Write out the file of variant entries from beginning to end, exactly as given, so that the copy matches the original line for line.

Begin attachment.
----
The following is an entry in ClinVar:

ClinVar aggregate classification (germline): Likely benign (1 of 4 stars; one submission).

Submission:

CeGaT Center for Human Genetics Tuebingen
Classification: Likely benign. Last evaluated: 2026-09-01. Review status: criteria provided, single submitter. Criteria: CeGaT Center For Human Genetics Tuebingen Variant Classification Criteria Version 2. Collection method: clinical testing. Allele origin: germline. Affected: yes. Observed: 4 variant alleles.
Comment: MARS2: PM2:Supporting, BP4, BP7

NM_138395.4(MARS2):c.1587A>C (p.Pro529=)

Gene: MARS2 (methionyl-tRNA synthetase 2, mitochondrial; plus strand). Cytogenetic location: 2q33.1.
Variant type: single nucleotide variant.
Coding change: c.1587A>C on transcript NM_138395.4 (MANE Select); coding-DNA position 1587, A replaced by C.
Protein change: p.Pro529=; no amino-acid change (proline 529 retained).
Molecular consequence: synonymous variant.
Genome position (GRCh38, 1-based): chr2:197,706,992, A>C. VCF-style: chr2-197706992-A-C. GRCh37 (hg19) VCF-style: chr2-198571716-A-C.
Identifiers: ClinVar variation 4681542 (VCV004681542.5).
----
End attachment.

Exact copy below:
The following is an entry in ClinVar:

ClinVar aggregate classification (germline): Likely benign (1 of 4 stars; one submission).

Submission:

CeGaT Center for Human Genetics Tuebingen
Classification: Likely benign. Last evaluated: 2026-09-01. Review status: criteria provided, single submitter. Criteria: CeGaT Center For Human Genetics Tuebingen Variant Classification Criteria Version 2. Collection method: clinical testing. Allele origin: germline. Affected: yes. Observed: 4 variant alleles.
Comment: MARS2: PM2:Supporting, BP4, BP7

NM_138395.4(MARS2):c.1587A>C (p.Pro529=)

Gene: MARS2 (methionyl-tRNA synthetase 2, mitochondrial; plus strand). Cytogenetic location: 2q33.1.
Variant type: single nucleotide variant.
Coding change: c.1587A>C on transcript NM_138395.4 (MANE Select); coding-DNA position 1587, A replaced by C.
Protein change: p.Pro529=; no amino-acid change (proline 529 retained).
Molecular consequence: synonymous variant.
Genome position (GRCh38, 1-based): chr2:197,706,992, A>C. VCF-style: chr2-197706992-A-C. GRCh37 (hg19) VCF-style: chr2-198571716-A-C.
Identifiers: ClinVar variation 4681542 (VCV004681542.5).